Is climate change causing more weather extremes?

Earlier this year I had an assignment investigating the links between climate change and weather. In the course of the reporting I talked to a Yale pollster who says last year’s extraordinary weather — dry and drought-like or rainy and flooded  in most places — has done more to convince people that the climate is indeed changing than any number of increasingly urgent reports like this one from the OECD.

For the story, I spoke with climate scientists too, and learned about efforts to better pinpoint when rising global temperatures play a role in a particular extreme of weather. It’s a still evolving area of science. Controversy rages.  Kevin Trenberth, a climate scientist at the National Center for Atmospheric Research, has perhaps most riled his colleagues — not to mention climate change contrarians and non-believers — by suggesting that today global warming should be considered a factor in all weather.  Not all climate scientists agree — one even called it a “crap idea” in a major UK newspaper! But Trenberth hasn’t backed off. He elaborates on the idea in a new article due out this spring.

You can read all about this (and much more!) in my just published cover story in E Magazine. There’s also a sidebar on the impact to harvests and water supplies if the world remains on its current trajectory toward 10+ degrees Fahrenheit of warming.

If you still have time, check out my piece on Italy’s growing woes with the “ecomafia.”

The Climate Two Step

More caution needed on climate change, scientists say.

If news were like music that sets the tempo of public opinion, the latest spate of climate change headlines is tapping out something like a two-step. One step closer to certainty, then the music reels toward denialism; Inspiring, if brief, performances by grassroots activists, flanked by the chorus line of corporate sponsorships and murky backroom dealings.

Last week the world’s leading scientific authority on global warming, the United Nation’s Intergovernmental Panel on Climate Change, issued a report linking extreme weather to climate change and urged governments around the world to step up their efforts for dealing with “climate extremes.” The same day U.S. Congress  killed plans for a national climate agency.

Months of protesting the Keystone pipeline led to a postponement that could provide bureaucratic deathblow to the project. But it turns out that defeating the pipeline will not keep the Canadian tar sands from flowing to refineries via other routes, including the millions of miles of existing U.S. pipelines that already transport — and sometimes spill — the particularly gooey and toxic fossil fuel.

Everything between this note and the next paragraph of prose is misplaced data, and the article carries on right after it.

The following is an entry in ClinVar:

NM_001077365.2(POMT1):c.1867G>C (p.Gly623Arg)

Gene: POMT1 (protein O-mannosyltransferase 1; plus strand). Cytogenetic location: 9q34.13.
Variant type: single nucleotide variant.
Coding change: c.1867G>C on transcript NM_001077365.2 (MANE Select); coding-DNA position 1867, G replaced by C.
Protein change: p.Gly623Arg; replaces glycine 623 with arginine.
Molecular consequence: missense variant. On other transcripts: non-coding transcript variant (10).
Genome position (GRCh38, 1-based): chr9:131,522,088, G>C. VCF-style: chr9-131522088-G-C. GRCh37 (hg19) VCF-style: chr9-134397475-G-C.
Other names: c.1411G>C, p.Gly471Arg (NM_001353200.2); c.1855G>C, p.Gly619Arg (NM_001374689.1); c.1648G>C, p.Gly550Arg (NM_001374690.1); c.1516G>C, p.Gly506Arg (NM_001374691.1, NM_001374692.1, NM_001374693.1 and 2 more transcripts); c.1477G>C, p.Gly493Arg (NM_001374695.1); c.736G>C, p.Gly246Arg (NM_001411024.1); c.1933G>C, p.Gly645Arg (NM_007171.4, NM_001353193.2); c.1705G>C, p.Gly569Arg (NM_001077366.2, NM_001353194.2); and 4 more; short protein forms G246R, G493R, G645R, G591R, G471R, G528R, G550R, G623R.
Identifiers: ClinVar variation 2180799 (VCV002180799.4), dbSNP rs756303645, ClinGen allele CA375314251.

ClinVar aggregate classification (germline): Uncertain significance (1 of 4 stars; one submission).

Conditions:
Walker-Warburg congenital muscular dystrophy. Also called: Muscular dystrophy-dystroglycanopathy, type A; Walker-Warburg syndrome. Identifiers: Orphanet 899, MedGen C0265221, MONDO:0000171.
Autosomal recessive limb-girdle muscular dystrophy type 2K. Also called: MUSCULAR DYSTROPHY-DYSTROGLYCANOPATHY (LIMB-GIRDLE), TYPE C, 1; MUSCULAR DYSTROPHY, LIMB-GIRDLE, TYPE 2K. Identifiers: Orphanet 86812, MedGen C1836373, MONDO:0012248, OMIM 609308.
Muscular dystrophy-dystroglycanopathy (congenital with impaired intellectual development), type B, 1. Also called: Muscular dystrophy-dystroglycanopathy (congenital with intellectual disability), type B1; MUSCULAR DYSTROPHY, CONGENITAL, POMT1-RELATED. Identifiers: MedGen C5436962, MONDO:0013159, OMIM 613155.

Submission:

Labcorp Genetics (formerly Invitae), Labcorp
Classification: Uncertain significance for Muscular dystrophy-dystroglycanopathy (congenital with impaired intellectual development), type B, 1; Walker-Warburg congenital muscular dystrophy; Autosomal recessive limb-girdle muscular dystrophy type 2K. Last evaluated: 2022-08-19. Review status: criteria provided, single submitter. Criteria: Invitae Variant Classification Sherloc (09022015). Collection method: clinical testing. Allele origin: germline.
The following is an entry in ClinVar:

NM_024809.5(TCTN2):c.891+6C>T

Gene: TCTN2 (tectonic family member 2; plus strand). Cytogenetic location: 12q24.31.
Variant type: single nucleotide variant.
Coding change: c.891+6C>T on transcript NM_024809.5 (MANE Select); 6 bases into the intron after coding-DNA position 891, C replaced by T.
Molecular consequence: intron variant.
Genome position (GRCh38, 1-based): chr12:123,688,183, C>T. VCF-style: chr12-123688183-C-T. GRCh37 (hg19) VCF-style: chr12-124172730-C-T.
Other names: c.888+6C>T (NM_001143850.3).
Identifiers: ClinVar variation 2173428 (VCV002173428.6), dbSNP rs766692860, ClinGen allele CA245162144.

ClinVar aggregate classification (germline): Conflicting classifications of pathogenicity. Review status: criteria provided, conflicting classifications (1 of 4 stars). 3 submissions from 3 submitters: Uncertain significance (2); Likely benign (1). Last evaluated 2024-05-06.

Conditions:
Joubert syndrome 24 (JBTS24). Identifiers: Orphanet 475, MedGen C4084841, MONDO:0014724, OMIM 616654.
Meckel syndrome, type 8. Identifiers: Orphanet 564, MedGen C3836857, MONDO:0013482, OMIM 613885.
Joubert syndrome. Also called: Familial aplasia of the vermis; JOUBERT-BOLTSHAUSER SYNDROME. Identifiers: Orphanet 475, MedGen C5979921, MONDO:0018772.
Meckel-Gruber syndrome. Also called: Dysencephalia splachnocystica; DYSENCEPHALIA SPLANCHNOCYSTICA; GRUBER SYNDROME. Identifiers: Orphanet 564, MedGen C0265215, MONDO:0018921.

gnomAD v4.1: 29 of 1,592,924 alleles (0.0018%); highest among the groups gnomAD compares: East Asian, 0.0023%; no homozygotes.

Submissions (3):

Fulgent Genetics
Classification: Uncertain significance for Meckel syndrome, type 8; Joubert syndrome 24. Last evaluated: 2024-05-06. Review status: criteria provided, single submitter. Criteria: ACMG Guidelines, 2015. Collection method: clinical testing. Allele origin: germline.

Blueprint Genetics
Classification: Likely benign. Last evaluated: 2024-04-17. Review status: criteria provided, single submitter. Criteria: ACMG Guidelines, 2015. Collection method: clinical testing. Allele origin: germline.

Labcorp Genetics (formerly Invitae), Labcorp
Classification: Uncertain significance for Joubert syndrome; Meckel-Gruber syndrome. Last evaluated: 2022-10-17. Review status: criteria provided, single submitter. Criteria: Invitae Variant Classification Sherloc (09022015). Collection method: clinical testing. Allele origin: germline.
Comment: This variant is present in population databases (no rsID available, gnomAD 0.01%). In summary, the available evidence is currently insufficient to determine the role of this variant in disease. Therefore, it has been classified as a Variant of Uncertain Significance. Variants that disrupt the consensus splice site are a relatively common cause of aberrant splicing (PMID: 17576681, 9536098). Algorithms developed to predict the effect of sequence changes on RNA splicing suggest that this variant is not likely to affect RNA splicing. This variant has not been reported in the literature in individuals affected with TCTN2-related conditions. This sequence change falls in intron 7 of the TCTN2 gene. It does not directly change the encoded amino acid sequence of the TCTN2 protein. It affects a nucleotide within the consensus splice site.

The Sierra Club‘s longtime leader Carl Pope has finally stepped down amid what the Los Angeles Times said was “discontent that the group founded by 19th century wilderness evangelist John Muir has compromised its core principles.” Pope’s replacement, Michael Brune, declared “done” the $1.3 million sponsorship deal Pope had championed with the makers of Clorox  bleach. Brune vowed to never again risk sullying the venerable institution’s reputation by shilling for another corporate polluter. Having been one of those who criticized the Sierra Club’s Clorox deal, it’s good to see the new leadership heeding concerns about greenwashing. But virtually all of the the country’s other flagship environmental groups are beholden to corporate “sponsors” and “partners” today, as the recent greenwashing scandals involving  World Wildlife Fund and the National Park Foundation and their corporate sponsor, the Coke-a-Cola Co, atest.

GMOs + CAFOs attemp a makeover

Photo by Graham Boyle

Check out the GMO corn-fish car built by members of Washington’s intrepid artist/activist collective DC51. These local talents supply the visuals for a wide variety of environmental and human rights marches here in the nation’s capital. Usually, they silkscreen posters, banners and the occasional limited edition T-shirt. This repurposed sedan takes art-for-the-revolution to a new level. But the car is not just cute; It’s meant call attention to concerns about farmed fish raised on GMO corn.  It’s also road worthy. The corn-fish navigated the interstate highway system last month to attend a New York City protest of genetically modified organisms such as lab-altered corn and soybeans used not just to feed the fishes but in so many of the foods we find in the supermarket.

My new blog post on the E Magazine site discusses current efforts to makeover GMOs and frankenfish, among other parts of our industrial food system. here’s an excerpt:

October is proving a busy month for the country’s old guard food industries. After a decade of books and documentaries exposing the more unsavory aspects of how our food is produced, Big Ag and consumer brand companies are striking back with campaigns aimed at quelling the country’s growing disaffection with CAFO-raised beef, fake “fruit” snacks and sugary cereals.

In Washington, D.C., in recent weeks, members of the food and advertising industries urged Congress to dump a planned update to federal nutritional guidelines on foods marketed to kids. The draft rules, announced last April
 by the Interagency Working Group, made up of representatives from the Food and drug Administration, Federal Trade Commission, U.S. Department of Agriculture and Centers for Disease Control and Prevention are aimed at combating child obesity.

Read the rest of this post on the E site.

Climate Change: Are we also the 99%

The GreenAccord conference took place last week.

I got back late last night from the GreenAccord environmental conference in Italy, an annual gathering that brings together journalists from around the globe with some of the foremost experts on climate change and the many interconnected environmental problems threatening human – and planetary – health.